This attitude of dismissal and apathy is the reason why Husband was able to get away with it for so long. It is improbable that anyone working in prisons would be this ignorant of male-on-male rape. This is such common knowledge that you can find thinly veiled jokes about it in films from the 1950s. These officials knew and chose to do nothing either because they did not care, thought it would not have lasting impact, or perhaps partook of it themselves. The notion that they were completely ignorant of something so many inmates knew from the moment they entered the prison strains credulity.
Of course, nothing ends with the conviction. The victims still suffer from their trauma, often reliving it as the trial goes on. Then there are the civil suits:
The Home Office fought every allegation. At one point, Steve says, a doctor was brought forward in court to claim that Kevin Young was genetically predisposed to being abused. Young received £94,000 to compensate for his suffering and lost fortune. He reckons he spent £40,000 fighting his case. Steve received compensation in 2009 – £40,000. “It’s not about compensation, it’s about understanding. I gave it away,” he says. […] Like Steve, Hall seldom leaves his flat, which he decorated with some of the £40,000 compensation he received from the Home Office in November 2009. It was part of a total of £512,000 the Ministry of Justice paid out to 12 men. Hall is bitter about the settlement, which took six years to negotiate. When the Medomsley victims first sought redress, the Home Office used the statute of limitations to avoid payment. It defended that decision in a costly legal fight that went all the way to the House of Lords. Even when the law lords ruled in favour of the claimants, the Home Office refused to back down and declared its intention of fighting the claim in court.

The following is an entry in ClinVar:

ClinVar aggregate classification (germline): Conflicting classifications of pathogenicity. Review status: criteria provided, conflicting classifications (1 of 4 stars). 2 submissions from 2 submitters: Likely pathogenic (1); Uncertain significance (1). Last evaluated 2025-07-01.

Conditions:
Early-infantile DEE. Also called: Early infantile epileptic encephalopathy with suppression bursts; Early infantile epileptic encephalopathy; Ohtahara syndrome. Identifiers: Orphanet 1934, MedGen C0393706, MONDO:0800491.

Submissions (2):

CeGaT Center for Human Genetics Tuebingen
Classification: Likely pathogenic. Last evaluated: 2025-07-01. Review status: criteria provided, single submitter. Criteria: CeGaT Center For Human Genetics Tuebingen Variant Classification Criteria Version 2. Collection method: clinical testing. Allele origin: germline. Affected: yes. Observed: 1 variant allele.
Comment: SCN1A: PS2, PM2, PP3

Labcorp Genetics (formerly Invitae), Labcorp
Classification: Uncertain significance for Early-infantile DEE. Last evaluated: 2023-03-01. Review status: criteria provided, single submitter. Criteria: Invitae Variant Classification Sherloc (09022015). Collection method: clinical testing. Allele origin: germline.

Through all of this, no one from the government issued an apology to the victims. These were boys placed in state care. It was the state’s job to care for and rehabilitate them. Instead, they horribly abused the boys. The least the government could do is offer an apology. Yes, we know it will be phony. We know that few people working in the government actually care that this abuse occurred, and even fewer want to do anything about it. It would still be a nice gesture, however, to at least say the words.
There is at least one person involved in the prison system who understands the situation:
Martin Narey, former director-general of the prison service, doesn’t know why or how those officers failed to report their concerns, but says he is outraged. “I feel angry about them. There is hardly a hair’s breadth of culpability between Neville Husband, who abused children, and any of the staff who, apparently, knew about this and failed to take their concerns forward. In my view, there is a case for the police considering whether their failure to protect children amounted to aiding and abetting.”
Curiously, he does not apply this to himself, despite doing nothing to address the abuse.
Yet the situation is much worse than aiding and abetting. All these officials are accomplices. They created and perpetuated the situation that allowed the abuse to occur. Without them, people like Husband could not go on abusing hundreds of boys for decades. That only happens because people with the power to stop it do nothing.
It is likewise ridiculous to look to the victims of abuse and expect them to come forward in these kinds of situations. People cannot blame victims for wanting to get on with their lives. As we saw in the article, even when they reported the abuse little was done to address until nearly 20 years later, and their barely spent six years in prison before being released in 2009. That will not happen in every case, yet it is common enough to be worthy of concern.
The people in charge — the people with power — bear the responsibility to prevent and stop any abuse. None of this helps anyone. Even if an abused boy becomes a better person as a result of what he suffered, it is not a fair trade. What he will live with is a far greater burden than anything he could have done to deserve to be locked in prison.